Self Managed Super Funds – Part 1: Do it yourself super
Self Managed Super Funds – Part 1
Do it yourself super
Self managed super funds (SMSF) are becoming an increasingly popular alternative to retail or industry superannuation funds.
The difference between an SMSF and other types of fund is that the members of an SMSF are usually also the trustees. This means the members of the SMSF run it for their own benefit and are responsible for complying with the super and tax laws.
SMSFs are established for the sole purpose of providing financial benefits to its members in retirement and must strictly comply with rules regulated by the Australian Taxation Office.
An SMSF needs to be set up correctly so that it’s eligible for tax concessions, can receive contributions and is easy to administer.
If you are considering setting up an SMSF there are some basic things you need to have in place to remain compliant with the rules.
SMSF Trust Deed
An SMSF is a type of trust used to manage retirement savings on behalf of its members.
A trust requires a trustee/s, assets, beneficiaries and the intention to create a trust. The trust deed sets out the rules for establishing and operating your SMSF, including the names of the trustees and the beneficiaries of the fund.
For an SMSF to comply with the rules regarding its structure:
- It must have 4 (or fewer) members;
- Each individual trustee must also be a member;
- Each director of a corporate trustee must also be a member;
- No member can be an employee of another member – unless the two members are related; and
- No trustee can receive payment from the fund for their services as trustee.
In setting up your SMSF trust structure you have two options when it comes to appointing the required trustee;
- Corporate trustee – a company acts as the trustee of the SMSF and each member is a director of the corporate trustee. This structure provides a range of benefits over the individual trustee structure although it usually costs more to establish,
- Individual trustees – each member of the SMSF is appointed as a trustee of the fund and there must be a minimum of 2 trustees. The main advantage of an individual trustee structure is the low set up costs.
If you set up an SMSF, you make the investment decisions for the fund and you’re responsible for complying with the law.
How you plan to invest your SMSF assets, ensuring that the fund is likely to meet your retirement needs, must be set out in writing and you must adhere to this strategy to remain compliant.
Financial & Administrative Responsibilities
As a trustee you have a number of financial and administrative obligations.
You need to keep comprehensive records and every year you’ll need to have an accountant prepare financial statements, lodge them with the ATO and organise an independent audit by an approved SMSF auditor.
Failing to meet your obligations may result in the SMSF not complying with the rules and penalties for the trustee.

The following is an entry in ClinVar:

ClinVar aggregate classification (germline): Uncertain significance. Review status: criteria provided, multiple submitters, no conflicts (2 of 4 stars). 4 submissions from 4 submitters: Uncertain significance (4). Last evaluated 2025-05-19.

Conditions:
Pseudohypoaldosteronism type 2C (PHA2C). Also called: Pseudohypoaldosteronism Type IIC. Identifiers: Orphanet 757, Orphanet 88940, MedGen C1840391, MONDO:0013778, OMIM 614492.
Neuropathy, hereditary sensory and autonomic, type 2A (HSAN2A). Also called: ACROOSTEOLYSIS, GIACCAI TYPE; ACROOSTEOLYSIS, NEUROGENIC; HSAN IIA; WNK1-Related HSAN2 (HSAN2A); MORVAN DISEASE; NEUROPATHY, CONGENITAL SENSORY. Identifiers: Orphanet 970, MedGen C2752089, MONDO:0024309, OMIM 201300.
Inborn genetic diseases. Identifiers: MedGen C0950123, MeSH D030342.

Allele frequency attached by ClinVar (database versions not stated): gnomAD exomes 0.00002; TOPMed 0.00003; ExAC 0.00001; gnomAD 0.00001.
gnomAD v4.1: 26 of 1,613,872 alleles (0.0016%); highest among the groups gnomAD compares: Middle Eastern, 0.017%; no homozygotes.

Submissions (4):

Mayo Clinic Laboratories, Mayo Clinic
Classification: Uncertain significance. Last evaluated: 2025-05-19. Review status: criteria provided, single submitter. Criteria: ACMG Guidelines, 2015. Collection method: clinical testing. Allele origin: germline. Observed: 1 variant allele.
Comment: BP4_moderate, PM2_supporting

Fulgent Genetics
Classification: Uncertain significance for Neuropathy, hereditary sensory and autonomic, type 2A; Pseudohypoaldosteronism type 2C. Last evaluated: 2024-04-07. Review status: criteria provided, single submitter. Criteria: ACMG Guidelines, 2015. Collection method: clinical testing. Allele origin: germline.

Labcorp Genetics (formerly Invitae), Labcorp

You can accept contributions for your members from various sources but there are some restrictions, mostly depending on the member’s age and the contribution caps.
You need to manage your fund’s investments in the best interests of fund members and in accordance with the law. The SMSF’s investments must be separate from all personal and business affairs of fund members and used only to provide retirement benefits.
Generally your SMSF can only pay a member’s super when the member reaches their ‘preservation age’ and meets one of the conditions of release, such as retirement. The payment may be an income stream (like a pension) or a lump sum, depending on the circumstances.
There are significant penalties for releasing super benefits without meeting a condition of release.
Estate Planning Strategies
An SMSF can be a very useful tool as part of the estate planning exercise and offers benefits in this respect that are not available with other funds.
If you set up a new SMSF you should review your estate plan to take this into account. In addition, if you update or review the terms of your SMSF Trust Deed you should also ensure that you have legal advice that the changes to the deed are consistent with your will and your general estate plans.
A decision to set up a SMSF is one that should be made in conjunction with your financial advisor and your lawyer at Tetlow Legal. This is a legal process as well as a financial process and all of your advisors should be involved in the process.
For more information regarding Self Managed Super Funds, see our other articles by clicking on these links; Self-Managed Super Funds – Part 2: Buying a Property in a Self-Managed Fund and Self Managed Super Funds – Part 3: Having a Company as a Trustee.
If you are considering the establishment of an SMSF and would like any help or advice please contact Brian Tetlow or Emma Bragg on (02) 6140 3263 or email email@example.com.